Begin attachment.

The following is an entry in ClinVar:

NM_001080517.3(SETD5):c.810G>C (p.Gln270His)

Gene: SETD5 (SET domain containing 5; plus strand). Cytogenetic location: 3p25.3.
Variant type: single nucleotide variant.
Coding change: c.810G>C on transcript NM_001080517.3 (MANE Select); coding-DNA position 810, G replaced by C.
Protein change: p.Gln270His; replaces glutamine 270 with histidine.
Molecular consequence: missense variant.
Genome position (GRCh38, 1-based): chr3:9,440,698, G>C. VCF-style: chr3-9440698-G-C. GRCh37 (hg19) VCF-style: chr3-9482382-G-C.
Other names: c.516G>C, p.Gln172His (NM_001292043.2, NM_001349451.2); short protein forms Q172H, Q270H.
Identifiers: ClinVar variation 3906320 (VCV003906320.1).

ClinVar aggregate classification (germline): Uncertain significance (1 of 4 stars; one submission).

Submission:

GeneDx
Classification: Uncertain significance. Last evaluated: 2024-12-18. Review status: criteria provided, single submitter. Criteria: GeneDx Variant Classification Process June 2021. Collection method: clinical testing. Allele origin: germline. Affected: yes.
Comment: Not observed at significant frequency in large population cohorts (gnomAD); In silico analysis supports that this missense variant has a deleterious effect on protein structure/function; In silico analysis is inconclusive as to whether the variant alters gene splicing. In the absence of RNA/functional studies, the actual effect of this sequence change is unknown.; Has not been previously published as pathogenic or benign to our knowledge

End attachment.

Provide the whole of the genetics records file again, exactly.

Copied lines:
The following is an entry in ClinVar:

NM_001080517.3(SETD5):c.810G>C (p.Gln270His)

Gene: SETD5 (SET domain containing 5; plus strand). Cytogenetic location: 3p25.3.
Variant type: single nucleotide variant.
Coding change: c.810G>C on transcript NM_001080517.3 (MANE Select); coding-DNA position 810, G replaced by C.
Protein change: p.Gln270His; replaces glutamine 270 with histidine.
Molecular consequence: missense variant.
Genome position (GRCh38, 1-based): chr3:9,440,698, G>C. VCF-style: chr3-9440698-G-C. GRCh37 (hg19) VCF-style: chr3-9482382-G-C.
Other names: c.516G>C, p.Gln172His (NM_001292043.2, NM_001349451.2); short protein forms Q172H, Q270H.
Identifiers: ClinVar variation 3906320 (VCV003906320.1).

ClinVar aggregate classification (germline): Uncertain significance (1 of 4 stars; one submission).

Submission:

GeneDx
Classification: Uncertain significance. Last evaluated: 2024-12-18. Review status: criteria provided, single submitter. Criteria: GeneDx Variant Classification Process June 2021. Collection method: clinical testing. Allele origin: germline. Affected: yes.
Comment: Not observed at significant frequency in large population cohorts (gnomAD); In silico analysis supports that this missense variant has a deleterious effect on protein structure/function; In silico analysis is inconclusive as to whether the variant alters gene splicing. In the absence of RNA/functional studies, the actual effect of this sequence change is unknown.; Has not been previously published as pathogenic or benign to our knowledge